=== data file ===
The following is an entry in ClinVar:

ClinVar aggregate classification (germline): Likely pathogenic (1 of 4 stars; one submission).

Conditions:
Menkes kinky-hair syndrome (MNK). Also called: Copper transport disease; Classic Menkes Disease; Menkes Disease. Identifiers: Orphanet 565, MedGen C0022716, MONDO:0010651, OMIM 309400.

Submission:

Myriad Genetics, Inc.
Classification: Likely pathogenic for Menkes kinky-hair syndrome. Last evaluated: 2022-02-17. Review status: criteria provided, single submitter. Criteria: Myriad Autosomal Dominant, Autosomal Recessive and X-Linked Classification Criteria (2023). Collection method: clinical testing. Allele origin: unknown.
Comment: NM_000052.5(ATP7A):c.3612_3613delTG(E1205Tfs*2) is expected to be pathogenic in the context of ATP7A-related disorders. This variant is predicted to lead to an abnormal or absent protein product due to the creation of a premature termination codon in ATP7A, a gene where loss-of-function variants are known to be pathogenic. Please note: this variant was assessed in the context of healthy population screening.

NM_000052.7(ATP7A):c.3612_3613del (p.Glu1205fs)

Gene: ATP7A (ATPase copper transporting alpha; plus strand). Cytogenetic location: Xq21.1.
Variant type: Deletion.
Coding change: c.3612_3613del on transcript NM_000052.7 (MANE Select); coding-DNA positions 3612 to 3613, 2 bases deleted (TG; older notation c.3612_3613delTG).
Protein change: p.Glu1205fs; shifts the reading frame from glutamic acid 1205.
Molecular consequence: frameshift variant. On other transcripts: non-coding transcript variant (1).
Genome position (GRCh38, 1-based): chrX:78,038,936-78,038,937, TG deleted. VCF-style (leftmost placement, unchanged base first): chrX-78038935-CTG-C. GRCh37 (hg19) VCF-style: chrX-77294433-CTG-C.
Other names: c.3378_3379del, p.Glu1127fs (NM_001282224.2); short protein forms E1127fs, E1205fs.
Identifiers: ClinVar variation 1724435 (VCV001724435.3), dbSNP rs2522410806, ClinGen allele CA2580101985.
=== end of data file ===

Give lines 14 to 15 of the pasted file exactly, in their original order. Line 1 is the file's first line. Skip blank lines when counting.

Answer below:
Molecular consequence: frameshift variant. On other transcripts: non-coding transcript variant (1).
Genome position (GRCh38, 1-based): chrX:78,038,936-78,038,937, TG deleted. VCF-style (leftmost placement, unchanged base first): chrX-78038935-CTG-C. GRCh37 (hg19) VCF-style: chrX-77294433-CTG-C.